Letta budget under exam amid fears of 'dirty tricks'
Parties seek changes as unions strike, Brussels keeps watch21 October, 20:25
(ANSA) - Rome, October 21 - Premier Enrico Letta's 2014 budget is set to start a two-month journey through parliament Tuesday with unions up in arms over its alleged "timidity" on growth and employers warning against "dirty tricks" by the parties that make up Italy's unprecedented left-right coalition.
The budget bill, expected to undergo major tweaking before its approval by the end of the year, is a mix of spending cuts, tax cuts and revenue hikes Letta says will help the economy out of its longest recession in 20 years while keeping to EU-mandated fiscal discipline.
Italy's three big trade union confederations, CGIL, CISL and UIL, on Monday announced their members would hold four hours of strikes in protest against the bill.
The unions say the package does not do enough to boost growth and create jobs amid record unemployment and 40% of young people out of a job.
They are unhappy about a freeze on public-sector pay rises, among other things, and say cuts to income and labour taxes are too meek.
They said they are hoping the bill will be amended significantly during its passage through parliament.
Many of the changes, they said, should be based on union proposals for cutting costs and reducing government bloat at all levels.
The unions said the strikes and related demonstrations would take place between now and the middle of November.
Employers, too, want to see stronger moves to inject more life into an economy that is showing flittering signs of picking up.
But despite its shortcomings, the budget bill should be moved quickly through parliament without any "dirty tricks," the president of the country's association of big business said.
"There is great concern that in the transition from bill to law...(there may be) the usual dirty tricks...with which we have had extensive experience in the past," said Giorgio Squinzi, head of Confindustria.
"I hope that this does not happen," Squinzi said, voicing fears of another recurrence of what Italian media have traditionally called "the attack on the stagecoach" by parties aiming to please their elctoral base. The budget bill features a 27.3-billion-euro adjustment in the public finances, including spending cuts over the 2014-2016 period, with about 11.6 billion euros of adjustments falling next year.
Squinzi has been critical of the budget, which includes a plan for government privatizations to help reduce the public debt, while income and labour taxes are to be cut.
"The steps are in the right direction, but once again they are not enough to make us recover growth," Squinzi said.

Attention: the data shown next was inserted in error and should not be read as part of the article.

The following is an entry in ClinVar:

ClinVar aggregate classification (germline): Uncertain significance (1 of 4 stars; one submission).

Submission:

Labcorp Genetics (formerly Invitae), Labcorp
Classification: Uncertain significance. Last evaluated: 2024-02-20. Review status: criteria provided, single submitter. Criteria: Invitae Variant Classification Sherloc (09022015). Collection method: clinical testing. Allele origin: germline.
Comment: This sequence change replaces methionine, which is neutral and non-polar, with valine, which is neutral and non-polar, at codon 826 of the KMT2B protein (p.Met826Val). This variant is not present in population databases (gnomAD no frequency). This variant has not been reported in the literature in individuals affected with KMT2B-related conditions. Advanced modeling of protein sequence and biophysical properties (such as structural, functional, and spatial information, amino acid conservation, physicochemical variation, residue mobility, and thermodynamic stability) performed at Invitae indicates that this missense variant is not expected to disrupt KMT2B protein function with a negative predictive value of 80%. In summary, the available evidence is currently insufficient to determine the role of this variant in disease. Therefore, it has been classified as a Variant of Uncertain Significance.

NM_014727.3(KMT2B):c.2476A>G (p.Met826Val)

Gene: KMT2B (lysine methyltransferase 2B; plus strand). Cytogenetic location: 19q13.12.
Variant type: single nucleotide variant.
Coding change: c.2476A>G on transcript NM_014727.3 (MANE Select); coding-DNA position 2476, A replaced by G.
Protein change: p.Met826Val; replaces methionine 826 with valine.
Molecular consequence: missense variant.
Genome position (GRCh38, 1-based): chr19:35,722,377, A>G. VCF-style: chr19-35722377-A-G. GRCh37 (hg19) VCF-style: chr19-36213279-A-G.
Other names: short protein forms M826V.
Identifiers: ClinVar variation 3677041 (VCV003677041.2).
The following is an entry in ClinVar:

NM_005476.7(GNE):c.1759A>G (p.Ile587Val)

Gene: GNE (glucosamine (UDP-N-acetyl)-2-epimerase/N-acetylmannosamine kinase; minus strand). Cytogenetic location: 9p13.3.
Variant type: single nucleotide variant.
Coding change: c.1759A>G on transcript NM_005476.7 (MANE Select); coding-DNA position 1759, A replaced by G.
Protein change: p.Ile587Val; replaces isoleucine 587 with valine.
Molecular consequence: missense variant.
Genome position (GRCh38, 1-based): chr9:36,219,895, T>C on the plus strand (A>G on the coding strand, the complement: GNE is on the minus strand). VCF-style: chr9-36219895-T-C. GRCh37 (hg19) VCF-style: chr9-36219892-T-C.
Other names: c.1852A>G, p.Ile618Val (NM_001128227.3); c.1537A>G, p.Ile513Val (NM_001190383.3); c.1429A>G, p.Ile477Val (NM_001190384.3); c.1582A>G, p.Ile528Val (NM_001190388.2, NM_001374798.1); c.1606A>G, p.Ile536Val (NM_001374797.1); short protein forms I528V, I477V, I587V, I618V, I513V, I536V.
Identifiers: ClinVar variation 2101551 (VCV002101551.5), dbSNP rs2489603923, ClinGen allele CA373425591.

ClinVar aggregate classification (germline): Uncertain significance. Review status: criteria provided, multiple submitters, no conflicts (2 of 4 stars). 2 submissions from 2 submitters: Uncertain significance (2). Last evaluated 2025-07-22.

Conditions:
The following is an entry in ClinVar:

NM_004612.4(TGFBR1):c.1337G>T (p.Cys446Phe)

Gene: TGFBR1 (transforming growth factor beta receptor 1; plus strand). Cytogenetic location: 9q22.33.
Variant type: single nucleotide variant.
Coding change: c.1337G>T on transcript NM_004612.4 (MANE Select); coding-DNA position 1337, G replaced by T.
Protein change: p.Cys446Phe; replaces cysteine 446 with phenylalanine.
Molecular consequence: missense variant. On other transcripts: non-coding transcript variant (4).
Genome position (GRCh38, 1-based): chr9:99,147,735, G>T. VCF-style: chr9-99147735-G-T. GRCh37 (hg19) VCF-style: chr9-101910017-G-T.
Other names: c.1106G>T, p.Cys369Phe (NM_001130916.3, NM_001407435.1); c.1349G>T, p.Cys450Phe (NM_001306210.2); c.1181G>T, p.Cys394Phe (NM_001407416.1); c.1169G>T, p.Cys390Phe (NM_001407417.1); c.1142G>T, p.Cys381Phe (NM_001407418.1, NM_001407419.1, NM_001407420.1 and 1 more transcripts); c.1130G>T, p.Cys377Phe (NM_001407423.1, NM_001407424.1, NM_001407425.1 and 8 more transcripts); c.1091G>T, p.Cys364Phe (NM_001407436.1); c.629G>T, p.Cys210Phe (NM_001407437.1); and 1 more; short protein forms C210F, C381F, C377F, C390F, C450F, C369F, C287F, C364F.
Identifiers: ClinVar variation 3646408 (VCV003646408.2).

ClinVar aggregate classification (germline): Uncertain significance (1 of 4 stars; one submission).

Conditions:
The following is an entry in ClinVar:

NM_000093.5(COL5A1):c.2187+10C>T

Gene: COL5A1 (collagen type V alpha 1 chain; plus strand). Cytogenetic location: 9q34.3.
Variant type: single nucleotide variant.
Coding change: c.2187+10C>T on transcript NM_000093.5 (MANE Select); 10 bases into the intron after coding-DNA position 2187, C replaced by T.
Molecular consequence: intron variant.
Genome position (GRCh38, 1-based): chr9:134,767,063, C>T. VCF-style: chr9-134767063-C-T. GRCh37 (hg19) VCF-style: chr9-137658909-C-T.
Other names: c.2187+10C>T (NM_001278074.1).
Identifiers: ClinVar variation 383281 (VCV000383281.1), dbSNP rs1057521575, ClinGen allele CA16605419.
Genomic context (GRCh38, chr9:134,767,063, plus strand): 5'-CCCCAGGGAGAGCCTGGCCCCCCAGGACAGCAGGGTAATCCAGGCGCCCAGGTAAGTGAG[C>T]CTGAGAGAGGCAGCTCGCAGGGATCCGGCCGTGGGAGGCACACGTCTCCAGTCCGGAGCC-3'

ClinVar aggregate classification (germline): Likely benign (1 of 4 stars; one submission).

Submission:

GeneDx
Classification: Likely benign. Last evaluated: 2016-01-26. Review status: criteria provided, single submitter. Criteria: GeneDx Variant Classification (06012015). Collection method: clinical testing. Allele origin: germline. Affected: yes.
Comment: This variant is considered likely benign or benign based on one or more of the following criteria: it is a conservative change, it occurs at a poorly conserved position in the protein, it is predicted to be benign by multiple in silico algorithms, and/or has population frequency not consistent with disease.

Industry Minister Flavio Zanonato responded by promising that "parliament will improve it".
Ex-premier Silvio Berlusconi's People of Freedom (PdL) party said it would not vote for the bill in its present form because there is a reincarnation of a property tax which Berlusconi campaigned vigorously to abolish.
But 24 PdL Senators signalled fresh strains in the centre-right party by calling for less criticism of the government, which is an unnatural and an uneasy alliance with their traditional foes in Letta's centre-left Democratic Party (PD).
The PdL came to the brink of splitting when Berlusconi was forced into an embarrassing U-turn on an October 3 confidence vote against Letta when senior PdL figures, including its five ministers, said they would not support his attempt to sink the government because of the PD's insistence on applying an anti-corruption law to remove the media magnate from the Senate on a tax-fraud conviction.
The PD has also voiced disappointment in the bill and especially in the lower-than-expected cuts to payroll taxes after years in which real incomes have sunk.
On Monday senior PD members said the bill should be improved as long as its "general framework" was preserved, while Letta said it created the conditions to start revving up the economy while cutting debt "for the first time in five years".
Letta, who has grown in stature with his calm stewardship of the unruly coalition and scored a major coup with the confidence-vote win, stressed that it was time politicians "learned to say No".
For the first time this year, the budget must undergo vetting by the European Union which can, under its Stability Pact, demand changes if it thinks it may breach strict rules on curbing deficits and cutting debt.
EU experts were poised to start going through the fine print to make sure there are no holes that would put it in danger of overshooting the mandatory 3%-to-GDP budget threshold.
Eurostat, the European Union's statistics office, on Monday confirmed that Italy's deficit-to-GDP ratio for 2012 was 3%. The EU in May closed an excessive-deficit procedure it opened in 2009 after Rome reined in its budget.
The government recently approved a mini-budget to get the deficit for this year back within the 3% allowed by the EU after admitting it had been on course to finish the year at 3.1%.
The latest set of economic figures released Monday fuelled hopes the economy is finally beginning to turn the corner.
Industrial turnover and orders showed signs of a recovery in August, when increases on the previous month were registered, although the year-on-year figures continued to be negative.
National statistics agency Istat said industrial turnover was up 1% in August with respect to July, but it was 4.8% down on the same month in 2012 - the 20th consecutive year-on-year drop.
After two months of falls, industrial orders were up 2% in August with respect to July.
But orders were down 6.8% on August 2012, according to data not adjusted for seasonal factors - the 10th consecutive year-on-year drop.